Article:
On a blustery afternoon, I grabbed an umbrella as protection from the sun and slid on my flip flops. Leaving my boisterous home-schoolers with my husband, Steve, I walked around the corner to my neighbor’s house. Aunt Nitaya* is a middle-aged grandmother, raising two grandkids. She helps her husband with field work, cattle-raising, and keeps the house. She is a steady, reliable woman with steely determination and a quiet strength but it isn’t easy to feel close to her. In our first year here, it was hard to draw out this reserved woman. But the days and months passed. Some of my seemingly more rewarding discipleship relationships crashed and burned. Other friendships from which I expected growth, languished in the doldrums. I finally noticed that Aunt Nitaya was still showing up. While I didn’t have any natural common ground with a 55-year-old rice farmer, if there was someone who was growing — if there was someone who would consistently study and apply what she was learning, it was Aunt Nitaya.
Multiplication — it’s what we all want to see. It is a temptation to find satisfaction in discipling those we like and to whom we can relate. Or in those who are younger than us and instinctively look up to us as mentors. My dad always said to me that if you want to see multiplication, you have to strategically use your limited time to pour into someone who is growing and sharing what they are receiving from you. During times of crises with people we love but who are disobedient, we need to show up and say things that they won’t like and may not receive. We sow generously and leave the harvest to God. As Christ did, we also have to be intentional with a few key people, giving our time to those who are responding to the gospel with obedience.
After a few months of studying, Aunt Nitaya opened up more. I rejoiced to hear her articulate her journey out of pride and self-righteousness — one which I could identify with so well! “When I first believed,” she would say, “it was because I wanted my husband to improve himself. He was the real problem. The Bible didn’t make much sense to me, and my heart was cold towards the Lord. After a while, I realized that I was like the Pharisees in the Bible. I never admitted I was wrong. I was an angry, spiteful person who never forgave. This salvation was for me. Now I am working on calming myself down when I get angry, and on showing more love and patience to my grandkids.”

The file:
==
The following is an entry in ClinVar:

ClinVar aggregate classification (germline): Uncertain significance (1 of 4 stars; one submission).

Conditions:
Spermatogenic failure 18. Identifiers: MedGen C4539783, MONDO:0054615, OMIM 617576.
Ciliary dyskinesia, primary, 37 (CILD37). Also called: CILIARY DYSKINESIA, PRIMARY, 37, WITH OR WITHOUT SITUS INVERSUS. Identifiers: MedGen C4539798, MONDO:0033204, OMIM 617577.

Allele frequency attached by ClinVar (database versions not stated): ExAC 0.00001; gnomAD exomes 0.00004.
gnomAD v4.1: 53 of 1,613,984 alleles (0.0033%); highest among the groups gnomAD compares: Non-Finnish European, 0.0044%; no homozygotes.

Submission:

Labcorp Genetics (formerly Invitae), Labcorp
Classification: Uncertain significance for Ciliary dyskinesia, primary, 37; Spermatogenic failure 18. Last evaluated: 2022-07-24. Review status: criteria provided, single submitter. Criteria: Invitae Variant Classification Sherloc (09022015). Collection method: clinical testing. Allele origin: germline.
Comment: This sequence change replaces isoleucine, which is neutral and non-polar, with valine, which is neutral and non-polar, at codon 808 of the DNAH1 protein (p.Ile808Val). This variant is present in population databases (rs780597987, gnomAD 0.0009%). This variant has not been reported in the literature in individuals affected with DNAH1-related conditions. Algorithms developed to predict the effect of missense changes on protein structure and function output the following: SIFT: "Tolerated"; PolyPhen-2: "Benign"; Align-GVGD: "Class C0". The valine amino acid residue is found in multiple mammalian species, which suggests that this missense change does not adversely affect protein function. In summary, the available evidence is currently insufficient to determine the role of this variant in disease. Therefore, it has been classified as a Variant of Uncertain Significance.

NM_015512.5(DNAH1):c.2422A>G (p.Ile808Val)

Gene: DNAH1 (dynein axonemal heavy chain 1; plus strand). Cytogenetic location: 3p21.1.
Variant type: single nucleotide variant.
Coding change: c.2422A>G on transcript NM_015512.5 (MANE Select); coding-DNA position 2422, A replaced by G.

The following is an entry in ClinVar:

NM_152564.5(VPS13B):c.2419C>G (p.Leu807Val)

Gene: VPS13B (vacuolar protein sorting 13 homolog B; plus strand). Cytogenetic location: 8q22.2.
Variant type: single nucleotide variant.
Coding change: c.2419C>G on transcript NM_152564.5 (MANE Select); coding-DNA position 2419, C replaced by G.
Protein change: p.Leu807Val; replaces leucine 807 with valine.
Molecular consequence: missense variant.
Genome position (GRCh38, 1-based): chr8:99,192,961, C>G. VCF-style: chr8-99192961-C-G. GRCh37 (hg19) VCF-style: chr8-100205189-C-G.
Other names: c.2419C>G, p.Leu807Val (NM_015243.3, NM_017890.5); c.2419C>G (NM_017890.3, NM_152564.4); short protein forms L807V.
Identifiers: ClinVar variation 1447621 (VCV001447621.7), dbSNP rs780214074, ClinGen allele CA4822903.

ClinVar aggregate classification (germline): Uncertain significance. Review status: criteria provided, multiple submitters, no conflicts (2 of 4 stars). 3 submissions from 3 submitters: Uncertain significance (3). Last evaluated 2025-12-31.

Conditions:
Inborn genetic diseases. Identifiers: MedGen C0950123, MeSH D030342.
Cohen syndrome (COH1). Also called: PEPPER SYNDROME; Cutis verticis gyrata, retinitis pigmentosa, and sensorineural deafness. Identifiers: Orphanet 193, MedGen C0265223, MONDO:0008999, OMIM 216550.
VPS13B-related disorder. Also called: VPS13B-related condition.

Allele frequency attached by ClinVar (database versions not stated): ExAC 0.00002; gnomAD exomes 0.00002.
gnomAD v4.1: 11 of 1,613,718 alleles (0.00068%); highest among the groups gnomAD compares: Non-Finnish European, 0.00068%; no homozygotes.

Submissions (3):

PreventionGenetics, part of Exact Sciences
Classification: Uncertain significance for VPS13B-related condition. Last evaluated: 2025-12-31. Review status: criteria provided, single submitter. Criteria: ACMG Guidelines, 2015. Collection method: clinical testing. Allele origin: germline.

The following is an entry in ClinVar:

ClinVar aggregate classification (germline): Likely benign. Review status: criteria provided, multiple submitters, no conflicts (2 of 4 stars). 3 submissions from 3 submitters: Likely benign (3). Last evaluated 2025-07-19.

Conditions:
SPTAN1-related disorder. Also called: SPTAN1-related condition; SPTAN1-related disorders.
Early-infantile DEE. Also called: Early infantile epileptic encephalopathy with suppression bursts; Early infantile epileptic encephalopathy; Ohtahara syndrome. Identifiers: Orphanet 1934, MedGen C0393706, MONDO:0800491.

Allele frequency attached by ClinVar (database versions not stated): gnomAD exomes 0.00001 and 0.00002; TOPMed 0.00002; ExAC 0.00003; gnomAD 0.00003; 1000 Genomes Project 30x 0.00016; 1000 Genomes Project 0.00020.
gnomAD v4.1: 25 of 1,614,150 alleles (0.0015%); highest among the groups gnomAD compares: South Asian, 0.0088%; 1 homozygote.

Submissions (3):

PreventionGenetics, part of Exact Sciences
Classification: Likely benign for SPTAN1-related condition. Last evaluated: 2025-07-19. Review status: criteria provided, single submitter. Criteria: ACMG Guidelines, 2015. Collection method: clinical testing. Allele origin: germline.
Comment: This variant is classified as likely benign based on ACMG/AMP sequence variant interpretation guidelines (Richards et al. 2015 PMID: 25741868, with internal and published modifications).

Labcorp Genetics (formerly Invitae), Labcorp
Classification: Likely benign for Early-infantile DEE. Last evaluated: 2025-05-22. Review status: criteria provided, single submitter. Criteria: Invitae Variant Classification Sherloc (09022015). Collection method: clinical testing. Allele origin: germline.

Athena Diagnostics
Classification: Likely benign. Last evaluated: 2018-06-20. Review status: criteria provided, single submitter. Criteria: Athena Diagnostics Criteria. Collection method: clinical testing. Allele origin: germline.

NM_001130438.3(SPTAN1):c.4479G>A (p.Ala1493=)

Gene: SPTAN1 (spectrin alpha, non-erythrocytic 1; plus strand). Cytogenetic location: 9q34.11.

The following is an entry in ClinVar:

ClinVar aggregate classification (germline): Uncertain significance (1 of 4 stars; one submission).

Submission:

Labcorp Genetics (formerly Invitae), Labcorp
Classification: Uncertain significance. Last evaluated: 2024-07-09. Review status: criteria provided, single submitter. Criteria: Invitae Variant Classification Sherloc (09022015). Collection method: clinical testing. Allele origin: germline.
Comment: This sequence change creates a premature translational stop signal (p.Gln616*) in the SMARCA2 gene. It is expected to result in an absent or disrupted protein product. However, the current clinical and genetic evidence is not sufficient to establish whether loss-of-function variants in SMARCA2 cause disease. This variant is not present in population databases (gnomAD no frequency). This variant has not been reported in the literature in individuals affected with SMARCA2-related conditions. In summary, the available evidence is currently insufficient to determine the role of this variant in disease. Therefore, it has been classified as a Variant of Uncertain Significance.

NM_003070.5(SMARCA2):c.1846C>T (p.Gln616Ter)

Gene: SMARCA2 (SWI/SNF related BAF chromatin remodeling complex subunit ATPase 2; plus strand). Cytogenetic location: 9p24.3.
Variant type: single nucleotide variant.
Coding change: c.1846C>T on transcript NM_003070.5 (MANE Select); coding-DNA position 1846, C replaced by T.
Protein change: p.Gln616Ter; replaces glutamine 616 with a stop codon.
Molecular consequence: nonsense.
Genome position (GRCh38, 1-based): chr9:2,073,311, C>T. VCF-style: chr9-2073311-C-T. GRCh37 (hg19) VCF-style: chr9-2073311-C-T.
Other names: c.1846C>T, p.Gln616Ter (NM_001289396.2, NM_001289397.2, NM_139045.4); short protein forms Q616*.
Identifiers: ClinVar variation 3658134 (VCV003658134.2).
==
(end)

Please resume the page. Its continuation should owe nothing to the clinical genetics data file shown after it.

In multiplication, a mentor coaches the growing leader by giving them a chance to observe them in action in their other discipleship relationships. The mentor models mentoring while the mentee watches — and then eventually, they are released to mentor their own disciples who in turn pass it on to others. I was delighted when Aunt Nitaya asked if we could visit a new believer in our church together. This was a person I wanted to visit but finding time was difficult. Visiting her together was not only the right next step, it was an exponential use of time. We prepped for our visit by talking through a plan. After the visit, I spent some time alone with Aunt Nitaya talking about how it went and what we learned. A week later, we made a more challenging visit to one of our church’s “squeaky wheels.” After two hours of listening to tears and woes along with manipulative deceit, I expected Aunt Nitaya to be as weary and disgusted as others have been. I was thankful to hear her respond well as we discussed how to balance both wisdom and compassion.
What am I modeling?
It was definitely more intimidating to take Aunt Nitaya along on some of these visits. I felt like I was thinking at a whole other level about what I was modeling. Taking mentees along helps us get out of a mode where we feel good about being the intimate confidant and expert who alone can solve suffering people’s problems. Instead, we are trying to help others become even better than we are. I certainly don’t always know the answers to the morass of life’s tangled problems, let alone how to tell when someone is telling the truth! Instead, I asked Aunt Nitaya to weigh in and share what God was saying to her. I would like to learn even more about how to lead confidently, yet with humility. Obviously, I have a long way to go in that.
Walking with Aunt Nitaya has shown me that it is important not to overlook the steady, unflashy, obedient ones. While their talents may not be immediately apparent, ultimately it is their stewardship of the gospel over the long haul that makes them a gift to the church. I am thankful that I can continue to invest whatever I have to give in Aunt Nitaya. I believe that in time, she’s going to bear a lot of fruit.